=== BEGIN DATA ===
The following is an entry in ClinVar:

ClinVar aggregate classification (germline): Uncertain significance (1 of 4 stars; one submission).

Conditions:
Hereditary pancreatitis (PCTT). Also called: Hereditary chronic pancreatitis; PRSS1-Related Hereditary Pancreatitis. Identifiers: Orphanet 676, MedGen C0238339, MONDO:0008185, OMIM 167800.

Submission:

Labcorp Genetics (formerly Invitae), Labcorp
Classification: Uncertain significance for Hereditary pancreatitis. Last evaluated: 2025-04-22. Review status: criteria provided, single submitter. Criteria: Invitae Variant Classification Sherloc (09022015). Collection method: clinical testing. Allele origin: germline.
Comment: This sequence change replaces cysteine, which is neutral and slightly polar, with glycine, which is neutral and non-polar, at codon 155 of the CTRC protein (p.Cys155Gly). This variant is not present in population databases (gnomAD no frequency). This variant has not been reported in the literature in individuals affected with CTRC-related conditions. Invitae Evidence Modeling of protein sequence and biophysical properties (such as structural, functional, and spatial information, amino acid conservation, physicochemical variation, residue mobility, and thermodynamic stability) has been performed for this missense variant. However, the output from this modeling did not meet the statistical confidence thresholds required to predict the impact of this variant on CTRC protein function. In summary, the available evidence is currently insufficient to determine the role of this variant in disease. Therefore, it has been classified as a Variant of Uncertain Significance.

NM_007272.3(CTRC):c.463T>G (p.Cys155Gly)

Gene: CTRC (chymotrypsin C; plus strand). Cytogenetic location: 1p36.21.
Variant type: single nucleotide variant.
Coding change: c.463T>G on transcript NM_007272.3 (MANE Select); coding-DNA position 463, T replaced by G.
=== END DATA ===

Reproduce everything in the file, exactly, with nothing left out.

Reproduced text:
The following is an entry in ClinVar:

ClinVar aggregate classification (germline): Uncertain significance (1 of 4 stars; one submission).

Conditions:
Hereditary pancreatitis (PCTT). Also called: Hereditary chronic pancreatitis; PRSS1-Related Hereditary Pancreatitis. Identifiers: Orphanet 676, MedGen C0238339, MONDO:0008185, OMIM 167800.

Submission:

Labcorp Genetics (formerly Invitae), Labcorp
Classification: Uncertain significance for Hereditary pancreatitis. Last evaluated: 2025-04-22. Review status: criteria provided, single submitter. Criteria: Invitae Variant Classification Sherloc (09022015). Collection method: clinical testing. Allele origin: germline.
Comment: This sequence change replaces cysteine, which is neutral and slightly polar, with glycine, which is neutral and non-polar, at codon 155 of the CTRC protein (p.Cys155Gly). This variant is not present in population databases (gnomAD no frequency). This variant has not been reported in the literature in individuals affected with CTRC-related conditions. Invitae Evidence Modeling of protein sequence and biophysical properties (such as structural, functional, and spatial information, amino acid conservation, physicochemical variation, residue mobility, and thermodynamic stability) has been performed for this missense variant. However, the output from this modeling did not meet the statistical confidence thresholds required to predict the impact of this variant on CTRC protein function. In summary, the available evidence is currently insufficient to determine the role of this variant in disease. Therefore, it has been classified as a Variant of Uncertain Significance.

NM_007272.3(CTRC):c.463T>G (p.Cys155Gly)

Gene: CTRC (chymotrypsin C; plus strand). Cytogenetic location: 1p36.21.
Variant type: single nucleotide variant.
Coding change: c.463T>G on transcript NM_007272.3 (MANE Select); coding-DNA position 463, T replaced by G.